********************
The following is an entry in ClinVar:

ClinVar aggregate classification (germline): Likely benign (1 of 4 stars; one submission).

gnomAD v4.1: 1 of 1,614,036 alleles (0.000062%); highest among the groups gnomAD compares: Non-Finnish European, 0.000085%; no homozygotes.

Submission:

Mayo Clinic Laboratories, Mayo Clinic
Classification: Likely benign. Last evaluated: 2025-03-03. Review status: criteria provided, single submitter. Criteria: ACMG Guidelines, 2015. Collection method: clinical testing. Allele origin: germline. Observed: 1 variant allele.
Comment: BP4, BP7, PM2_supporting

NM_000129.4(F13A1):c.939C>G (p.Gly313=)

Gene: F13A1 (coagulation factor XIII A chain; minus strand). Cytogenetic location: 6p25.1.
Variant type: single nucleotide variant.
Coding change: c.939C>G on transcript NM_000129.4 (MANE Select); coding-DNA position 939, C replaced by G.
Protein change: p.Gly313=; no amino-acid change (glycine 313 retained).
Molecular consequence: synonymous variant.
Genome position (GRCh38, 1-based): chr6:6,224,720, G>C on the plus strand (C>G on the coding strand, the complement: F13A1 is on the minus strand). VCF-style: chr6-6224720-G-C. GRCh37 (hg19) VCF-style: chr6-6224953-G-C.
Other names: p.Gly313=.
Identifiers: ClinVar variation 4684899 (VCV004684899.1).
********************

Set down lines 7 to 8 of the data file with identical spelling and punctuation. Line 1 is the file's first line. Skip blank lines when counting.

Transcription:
Comment: BP4, BP7, PM2_supporting

NM_000129.4(F13A1):c.939C>G (p.Gly313=)